In the shadow of the Wiener Pestsäule, could we be inviting another global pandemic?
Emerging from the U-Bahn, taking the exit marked "Graben" and slowly escalating up to the street, the chandeliers of Christmas lights on Stephansplatz is certainly a beautiful sight, startling, lustrous, extravagant, transforming this public thoroughfare into an imperial ballroom.
This splendor is only magnified by the wondrous Pestsäule, whose golden spears of light and gold-leaf scrolls are accentuated by the star shower of lights from above. The serene faces and rounded bodies of winged angels and cherubs peer down at you from heavenly cloud puffs.
Then you get closer. Scrolls written in ornate Latin appear and images in bas-relief of the Last Supper and the Resurrection tell the stories of faith. An angel and a cherub strike down the sinner, suffering in agony at the front of the column. This beauty has a dark side. The Plague was considered a punishment by God for the sins of mankind, and the message of the Column is that it was through the prayers of the Emperor Leopold, transmitted to God by the angels, that Austria was saved.
Below, on the steps, tourists pose in front of the Column, recording the moment before moving off to get a glass of Punsch at the Lions Club Stand 50 meters down the way. And I am left standing there, puzzling to understand the depth of feeling behind this monument, what it meant to Austrians then and what it may still mean to them now.
The Pestsäule is a beautiful piece of sculpture, but it is also a memorial to great suffering, of the millions of people who died from the Bubonic Plague that swept through Vienna in 1679. Because of the lack of knowledge of science, or any understanding of such bacterial diseases and how to prevent them, the Viennese population – and all of Europe – was decimated by a n unnannounceddisease carried by the traders coming over the Danube, along the crowded and densely built streets of the walled city. Ultimately the Plague took the lives of 76,000 inhabitants of the Habsburg capital.
Today we are past all this. We have modern technology to prevent losing one third of the world’s population….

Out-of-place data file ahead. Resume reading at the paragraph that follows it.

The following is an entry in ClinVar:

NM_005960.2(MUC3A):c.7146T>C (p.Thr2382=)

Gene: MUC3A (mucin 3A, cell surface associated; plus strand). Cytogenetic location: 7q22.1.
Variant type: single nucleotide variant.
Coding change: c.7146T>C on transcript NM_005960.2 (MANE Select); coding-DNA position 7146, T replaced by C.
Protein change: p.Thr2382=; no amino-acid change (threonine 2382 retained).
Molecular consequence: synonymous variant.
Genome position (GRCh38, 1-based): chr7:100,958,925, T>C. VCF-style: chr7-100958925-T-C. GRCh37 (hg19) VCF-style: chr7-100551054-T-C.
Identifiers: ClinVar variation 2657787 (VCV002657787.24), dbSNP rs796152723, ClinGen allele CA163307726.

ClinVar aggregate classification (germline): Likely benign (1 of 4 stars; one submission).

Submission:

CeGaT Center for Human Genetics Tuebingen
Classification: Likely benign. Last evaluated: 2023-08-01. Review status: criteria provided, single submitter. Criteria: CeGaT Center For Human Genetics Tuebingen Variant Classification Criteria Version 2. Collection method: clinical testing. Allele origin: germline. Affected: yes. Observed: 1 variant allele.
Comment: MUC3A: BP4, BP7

Or do we?
The Swine Flu, Schweinegrippe in German, seems to be everywhere these days. It headlines the front pages of every daily and weekly paper. It echoes across radios and televisions at any hour of the day or night. It’s a hot topic of conversation among just about everyone.
The swine flu is not only infecting bodies, it is infecting minds.
According to flucount.org, an organization dedicated to reporting the most recent swine flu statistics, there are 964 cases of infection in Austria and three deaths. Even though an effective swine flu vaccine is available, Europeans are showing a widespread opposition to it. This skepticism comes as the European Center for Disease Control and Prevention in Stockholm reports the number of deaths due to the H1N1 virus doubling every two weeks since October. People are worried about possible side effects; they claim the need for the vaccine is not great enough to risk getting the disease from the alleged cure. Whatever the reason, the number of swine flu cases continues to rise, and the virus is turning out to be much more threatening than originally thought.
But you can understand the skeptics. A few years back, a bird flu caused a big scare, but in the end only 262 people were killed over six years. While it did take the lives of about half the people it infected, the virus was not easily transmittable.
The swine flu, however, is a different story. The virus has already caused approximately 12,000 deaths worldwide in only eight months, most likely because the body is easily infected through coughing, sneezing, or even simply touching a surface with the virus on it. It may not be as bad as the 1918 flu epidemic – brutally adding insult to injury in the final months of The Great War – that left 20 to 40 million people dead in Europe as a whole. But it’s bad enough.
Still, no epidemic has ever left its mark on Europeans like the Black Death. When it was finally over, the Emperor Leopold I erected the magnificent Wiener Pestsäule as a symbol of his gratitude to God for the city’s deliverance from the Plague.
So back to the Graben on a weekday evening in late November. Vienna has managed to transform a period of great suffering into an extraordinary piece of art that was widely imitated throughout the Empire and is now admired by thousands daily. Today we wonder how much we should fear the Swine Flu. Could we be inviting another pandemic, that comes across the Danube, the Enns, the Rhine or the Loire, silently, when we are busy with our lives.
But perhaps something beautiful is possible here, too, a column in praise of the science we all believe will save us in spite ourselves. That something beautiful will arise from the anxiety we feel on the edges of our lives, the panic we read about somewhere else, that we are sure will never find its way here, under the lights of Advent in Vienna.